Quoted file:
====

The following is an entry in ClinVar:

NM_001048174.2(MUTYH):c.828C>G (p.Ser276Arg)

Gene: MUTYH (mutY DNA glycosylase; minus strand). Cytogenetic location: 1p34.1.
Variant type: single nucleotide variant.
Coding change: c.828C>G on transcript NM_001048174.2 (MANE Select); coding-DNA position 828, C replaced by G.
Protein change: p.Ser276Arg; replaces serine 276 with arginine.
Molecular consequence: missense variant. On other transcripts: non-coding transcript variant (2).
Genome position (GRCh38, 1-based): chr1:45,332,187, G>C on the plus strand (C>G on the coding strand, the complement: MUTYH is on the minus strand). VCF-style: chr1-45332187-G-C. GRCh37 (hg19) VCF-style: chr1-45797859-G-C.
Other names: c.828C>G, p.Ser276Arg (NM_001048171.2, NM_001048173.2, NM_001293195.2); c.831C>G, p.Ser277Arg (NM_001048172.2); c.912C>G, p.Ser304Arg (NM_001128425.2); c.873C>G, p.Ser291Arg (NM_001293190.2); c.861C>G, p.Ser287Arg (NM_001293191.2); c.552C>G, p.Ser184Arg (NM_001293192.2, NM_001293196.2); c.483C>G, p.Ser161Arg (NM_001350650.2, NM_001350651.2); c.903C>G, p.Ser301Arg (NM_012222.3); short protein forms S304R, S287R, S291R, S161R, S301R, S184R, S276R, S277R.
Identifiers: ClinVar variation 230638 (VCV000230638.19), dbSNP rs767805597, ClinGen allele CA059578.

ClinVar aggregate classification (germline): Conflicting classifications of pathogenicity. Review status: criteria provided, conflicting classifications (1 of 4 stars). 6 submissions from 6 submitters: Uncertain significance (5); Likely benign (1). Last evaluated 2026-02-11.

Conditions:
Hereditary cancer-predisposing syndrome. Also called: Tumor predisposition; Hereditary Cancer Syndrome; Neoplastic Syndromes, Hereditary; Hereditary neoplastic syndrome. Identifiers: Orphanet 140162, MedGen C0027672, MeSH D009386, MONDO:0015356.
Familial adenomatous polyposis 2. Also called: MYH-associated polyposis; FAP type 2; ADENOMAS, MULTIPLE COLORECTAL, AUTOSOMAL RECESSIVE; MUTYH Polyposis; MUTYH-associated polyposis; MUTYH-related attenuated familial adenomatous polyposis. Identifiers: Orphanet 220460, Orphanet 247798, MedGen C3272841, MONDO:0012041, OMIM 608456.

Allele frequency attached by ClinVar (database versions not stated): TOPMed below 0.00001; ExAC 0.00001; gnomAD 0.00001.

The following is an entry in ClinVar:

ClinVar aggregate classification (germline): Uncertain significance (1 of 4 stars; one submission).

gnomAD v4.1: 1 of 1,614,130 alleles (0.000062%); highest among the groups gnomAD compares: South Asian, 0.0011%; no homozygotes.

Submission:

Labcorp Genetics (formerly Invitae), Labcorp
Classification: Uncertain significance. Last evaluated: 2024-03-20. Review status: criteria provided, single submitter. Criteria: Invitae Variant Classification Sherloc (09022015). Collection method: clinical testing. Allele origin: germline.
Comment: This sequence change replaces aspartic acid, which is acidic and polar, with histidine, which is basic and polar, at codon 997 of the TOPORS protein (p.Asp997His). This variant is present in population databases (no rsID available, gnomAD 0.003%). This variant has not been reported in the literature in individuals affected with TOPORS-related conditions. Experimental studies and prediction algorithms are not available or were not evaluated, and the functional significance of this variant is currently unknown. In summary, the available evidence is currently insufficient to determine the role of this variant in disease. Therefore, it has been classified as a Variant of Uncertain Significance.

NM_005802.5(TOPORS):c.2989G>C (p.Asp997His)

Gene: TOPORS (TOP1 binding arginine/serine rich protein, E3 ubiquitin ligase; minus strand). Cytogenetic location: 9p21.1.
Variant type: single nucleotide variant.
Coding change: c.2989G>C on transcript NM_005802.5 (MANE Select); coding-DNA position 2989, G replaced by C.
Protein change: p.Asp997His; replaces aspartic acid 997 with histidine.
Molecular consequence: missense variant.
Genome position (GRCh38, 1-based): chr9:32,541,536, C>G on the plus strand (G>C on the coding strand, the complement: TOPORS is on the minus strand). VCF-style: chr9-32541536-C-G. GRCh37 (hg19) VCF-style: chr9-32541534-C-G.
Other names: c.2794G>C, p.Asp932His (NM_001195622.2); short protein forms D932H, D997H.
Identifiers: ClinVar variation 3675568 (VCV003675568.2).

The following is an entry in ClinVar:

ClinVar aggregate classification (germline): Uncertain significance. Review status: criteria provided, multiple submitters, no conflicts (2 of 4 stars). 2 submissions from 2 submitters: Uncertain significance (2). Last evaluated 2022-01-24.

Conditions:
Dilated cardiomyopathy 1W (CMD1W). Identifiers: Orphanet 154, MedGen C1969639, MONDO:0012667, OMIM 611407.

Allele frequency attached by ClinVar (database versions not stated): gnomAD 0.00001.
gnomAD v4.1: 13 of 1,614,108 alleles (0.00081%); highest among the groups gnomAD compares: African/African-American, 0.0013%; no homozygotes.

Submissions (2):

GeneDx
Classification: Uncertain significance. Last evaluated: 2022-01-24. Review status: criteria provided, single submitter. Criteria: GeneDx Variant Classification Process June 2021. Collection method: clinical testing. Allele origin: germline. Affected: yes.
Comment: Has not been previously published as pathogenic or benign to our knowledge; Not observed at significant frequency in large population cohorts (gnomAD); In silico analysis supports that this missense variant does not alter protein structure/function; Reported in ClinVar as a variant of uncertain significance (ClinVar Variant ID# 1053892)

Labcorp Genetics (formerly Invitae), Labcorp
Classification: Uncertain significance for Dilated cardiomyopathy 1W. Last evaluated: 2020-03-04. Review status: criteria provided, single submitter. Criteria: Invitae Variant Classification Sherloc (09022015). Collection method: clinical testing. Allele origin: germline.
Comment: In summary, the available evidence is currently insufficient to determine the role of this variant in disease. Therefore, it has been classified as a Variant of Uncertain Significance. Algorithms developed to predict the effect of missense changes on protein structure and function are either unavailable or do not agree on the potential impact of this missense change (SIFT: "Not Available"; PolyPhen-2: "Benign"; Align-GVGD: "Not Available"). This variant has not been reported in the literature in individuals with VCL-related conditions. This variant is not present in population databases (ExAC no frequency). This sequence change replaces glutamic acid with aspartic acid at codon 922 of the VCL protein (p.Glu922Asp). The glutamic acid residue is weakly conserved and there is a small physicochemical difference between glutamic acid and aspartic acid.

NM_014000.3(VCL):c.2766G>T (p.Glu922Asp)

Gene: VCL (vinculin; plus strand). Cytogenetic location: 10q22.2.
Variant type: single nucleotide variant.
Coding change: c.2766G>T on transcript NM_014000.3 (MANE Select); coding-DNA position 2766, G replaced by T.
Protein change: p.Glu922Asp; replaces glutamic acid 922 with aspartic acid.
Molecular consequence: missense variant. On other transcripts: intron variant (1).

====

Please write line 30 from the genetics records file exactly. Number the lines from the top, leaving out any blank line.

Other names: c.2794G>C, p.Asp932His (NM_001195622.2); short protein forms D932H, D997H.